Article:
“I worry that everyone will just say, Oh, wow, justice is served! Now I can go back to life as it was. But that’s not how systemic racism works. It’s not about one court case, one conviction, one city. What’s happening now is just the tiniest tip of the iceberg.”

Kim grew up in a remarkable family. Her parents each came to the United States on interna
tional college scholarships; eventually, they met and married in New York, where Kim’s mother was getting a master’s in divinity from Union Theological Seminary and her father was studying dentistry at NYU.  Bill, Heidi’s oldest brother, was born in New York. The family then moved back to Korea, where Heidi and her middle brother Jim Yong Kim ’82 were born, and emigrated permanently to the U.S. when Heidi was about a year old.

They ended up in Muscatine, Iowa. Kim’s father practiced dentistry and taught at the University of Iowa, while her mother pursued (and eventually got, at the age of 47) a PhD in East Asian philosophy and religion. “When I was in grade school, my mother felt a call to ordained ministry,” Kim recalls. “She went to the local Methodist pastor, who basically said, How dare you! What could an Oriental woman
possibly offer to God’s people?
” After that, the Kims didn’t go to church. “Sometimes I went with friends. And I liked it! But you know, always with the understanding that churches were racist, misogynist, anti-immigrant, and so on.” She laughs. “Growing up, I was pretty closeted about my faith.”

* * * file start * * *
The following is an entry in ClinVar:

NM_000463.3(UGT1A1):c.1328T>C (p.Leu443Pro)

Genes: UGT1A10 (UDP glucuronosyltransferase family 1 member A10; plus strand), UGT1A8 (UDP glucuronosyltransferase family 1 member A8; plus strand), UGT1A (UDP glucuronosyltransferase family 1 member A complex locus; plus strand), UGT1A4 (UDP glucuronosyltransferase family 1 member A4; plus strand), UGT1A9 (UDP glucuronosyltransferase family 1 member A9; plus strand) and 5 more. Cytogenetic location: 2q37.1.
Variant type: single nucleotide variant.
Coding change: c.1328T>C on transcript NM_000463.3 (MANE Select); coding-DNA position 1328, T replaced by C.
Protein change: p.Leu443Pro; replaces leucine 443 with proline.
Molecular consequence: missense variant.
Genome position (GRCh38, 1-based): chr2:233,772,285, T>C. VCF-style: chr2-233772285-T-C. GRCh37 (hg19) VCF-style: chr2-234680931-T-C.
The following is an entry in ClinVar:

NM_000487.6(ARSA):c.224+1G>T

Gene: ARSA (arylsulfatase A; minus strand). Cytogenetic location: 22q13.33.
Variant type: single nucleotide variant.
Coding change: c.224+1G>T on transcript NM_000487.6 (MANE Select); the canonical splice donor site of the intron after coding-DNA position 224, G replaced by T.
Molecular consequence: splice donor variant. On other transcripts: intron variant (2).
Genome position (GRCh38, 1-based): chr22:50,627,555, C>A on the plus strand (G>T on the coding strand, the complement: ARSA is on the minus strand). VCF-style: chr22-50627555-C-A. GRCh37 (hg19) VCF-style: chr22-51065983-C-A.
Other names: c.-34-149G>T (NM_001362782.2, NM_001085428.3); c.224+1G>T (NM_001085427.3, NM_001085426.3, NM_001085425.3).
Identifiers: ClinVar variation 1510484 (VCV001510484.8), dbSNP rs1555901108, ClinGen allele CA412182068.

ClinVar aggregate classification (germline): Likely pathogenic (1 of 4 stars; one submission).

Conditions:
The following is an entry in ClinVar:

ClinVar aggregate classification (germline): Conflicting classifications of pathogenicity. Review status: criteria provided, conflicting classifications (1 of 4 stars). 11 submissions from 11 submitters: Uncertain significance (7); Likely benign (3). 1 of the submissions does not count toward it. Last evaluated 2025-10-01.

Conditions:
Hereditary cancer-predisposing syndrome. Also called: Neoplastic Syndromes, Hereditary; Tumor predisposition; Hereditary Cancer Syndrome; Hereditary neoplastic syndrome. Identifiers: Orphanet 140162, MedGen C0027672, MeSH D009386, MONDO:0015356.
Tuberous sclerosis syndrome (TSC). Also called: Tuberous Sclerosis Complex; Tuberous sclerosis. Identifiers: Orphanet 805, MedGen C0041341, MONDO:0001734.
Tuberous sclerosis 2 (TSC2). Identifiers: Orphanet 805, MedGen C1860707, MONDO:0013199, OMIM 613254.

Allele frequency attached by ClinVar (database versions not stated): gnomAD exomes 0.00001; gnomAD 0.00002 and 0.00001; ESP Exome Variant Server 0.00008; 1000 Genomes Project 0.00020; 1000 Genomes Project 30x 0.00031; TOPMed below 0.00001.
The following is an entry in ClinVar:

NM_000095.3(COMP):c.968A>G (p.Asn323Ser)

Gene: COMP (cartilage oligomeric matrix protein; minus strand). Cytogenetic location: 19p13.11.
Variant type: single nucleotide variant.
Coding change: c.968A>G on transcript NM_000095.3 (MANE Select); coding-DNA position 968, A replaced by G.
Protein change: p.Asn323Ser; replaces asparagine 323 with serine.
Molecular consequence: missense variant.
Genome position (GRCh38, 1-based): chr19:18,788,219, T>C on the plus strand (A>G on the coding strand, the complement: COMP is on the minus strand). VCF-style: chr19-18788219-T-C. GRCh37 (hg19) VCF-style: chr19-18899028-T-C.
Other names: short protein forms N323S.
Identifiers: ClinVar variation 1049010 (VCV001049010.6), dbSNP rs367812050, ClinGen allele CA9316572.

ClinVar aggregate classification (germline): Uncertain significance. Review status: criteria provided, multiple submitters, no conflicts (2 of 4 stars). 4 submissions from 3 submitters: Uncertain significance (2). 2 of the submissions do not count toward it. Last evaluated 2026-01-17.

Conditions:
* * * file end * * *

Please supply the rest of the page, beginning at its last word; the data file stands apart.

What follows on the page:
Bill went to the University of Iowa for both undergrad and medical school, and the assumption was that Jim and Heidi would follow his lead. “In Korean families, the idea of a ‘good fit’ college doesn’t exist,” Kim says. “It didn’t occur to us to apply anywhere else. But then Jim and I did this summer medical research program at Iowa, and there were all these kids from the East Coast talking about the Ivy League, so Jim decided to transfer to Brown. He liked it, so I applied.”

Jim went on to get an MD/PhD from Harvard, cofound the global nonprofit Partners in Health, and become the first Asian American president of an Ivy League institution (Dartmouth). In 2003, he was awarded a MacArthur fellowship; from 2012 to 2019 he served as president of the World Bank. “When Jim got the MacArthur, my mom was like, ‘So, Heidi, you’re smarter than Jim. When are YOU going to win a genius grant?’” Kim laughs. “I mean, I’m the youngest. And I’m the only girl. But still. I have a lot of Asian American friends and colleagues who totally relate to that story.”

Brown turned out not to be a “good fit” for Heidi after all. “In the early ’80s, when I got there, Brown had this narrative of, Oh, we’re really inclusive, we’re really committed to diversity. But we knew that the director of admissions had been overheard saying, ‘Just give me any pre-med with the last name Kim and we’ll cut them.’ That was the story that we heard, coming in as Asian Americans—that they saw us as interchangeable, as stereotypes. All the Koreans want to be doctors.

Portrait of Heidi Kim ’87
In five years working on racial injustice for the Episcopal Church, Kim traveled from the Rust Belt to the Deep South to Hawaii. Photo: Nina Robinson

At Brown, Kim was active in what were then